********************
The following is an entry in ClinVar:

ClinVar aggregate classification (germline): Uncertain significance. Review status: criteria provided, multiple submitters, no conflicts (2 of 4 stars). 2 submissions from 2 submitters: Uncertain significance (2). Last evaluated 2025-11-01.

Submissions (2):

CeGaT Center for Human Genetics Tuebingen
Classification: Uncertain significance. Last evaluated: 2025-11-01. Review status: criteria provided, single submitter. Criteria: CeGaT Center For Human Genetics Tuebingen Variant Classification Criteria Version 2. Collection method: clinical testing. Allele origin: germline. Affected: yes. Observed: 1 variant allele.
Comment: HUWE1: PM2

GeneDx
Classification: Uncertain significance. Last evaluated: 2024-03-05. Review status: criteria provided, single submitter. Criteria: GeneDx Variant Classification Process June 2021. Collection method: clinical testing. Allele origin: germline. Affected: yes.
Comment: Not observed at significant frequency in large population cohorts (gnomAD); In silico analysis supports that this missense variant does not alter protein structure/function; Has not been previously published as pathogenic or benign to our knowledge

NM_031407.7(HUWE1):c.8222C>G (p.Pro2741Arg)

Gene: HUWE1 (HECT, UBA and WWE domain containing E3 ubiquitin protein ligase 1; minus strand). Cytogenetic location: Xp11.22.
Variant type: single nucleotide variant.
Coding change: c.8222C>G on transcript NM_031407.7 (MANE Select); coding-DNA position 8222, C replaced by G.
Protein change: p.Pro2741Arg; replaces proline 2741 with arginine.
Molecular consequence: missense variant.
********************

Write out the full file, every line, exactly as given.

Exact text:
The following is an entry in ClinVar:

ClinVar aggregate classification (germline): Uncertain significance. Review status: criteria provided, multiple submitters, no conflicts (2 of 4 stars). 2 submissions from 2 submitters: Uncertain significance (2). Last evaluated 2025-11-01.

Submissions (2):

CeGaT Center for Human Genetics Tuebingen
Classification: Uncertain significance. Last evaluated: 2025-11-01. Review status: criteria provided, single submitter. Criteria: CeGaT Center For Human Genetics Tuebingen Variant Classification Criteria Version 2. Collection method: clinical testing. Allele origin: germline. Affected: yes. Observed: 1 variant allele.
Comment: HUWE1: PM2

GeneDx
Classification: Uncertain significance. Last evaluated: 2024-03-05. Review status: criteria provided, single submitter. Criteria: GeneDx Variant Classification Process June 2021. Collection method: clinical testing. Allele origin: germline. Affected: yes.
Comment: Not observed at significant frequency in large population cohorts (gnomAD); In silico analysis supports that this missense variant does not alter protein structure/function; Has not been previously published as pathogenic or benign to our knowledge

NM_031407.7(HUWE1):c.8222C>G (p.Pro2741Arg)

Gene: HUWE1 (HECT, UBA and WWE domain containing E3 ubiquitin protein ligase 1; minus strand). Cytogenetic location: Xp11.22.
Variant type: single nucleotide variant.
Coding change: c.8222C>G on transcript NM_031407.7 (MANE Select); coding-DNA position 8222, C replaced by G.
Protein change: p.Pro2741Arg; replaces proline 2741 with arginine.
Molecular consequence: missense variant.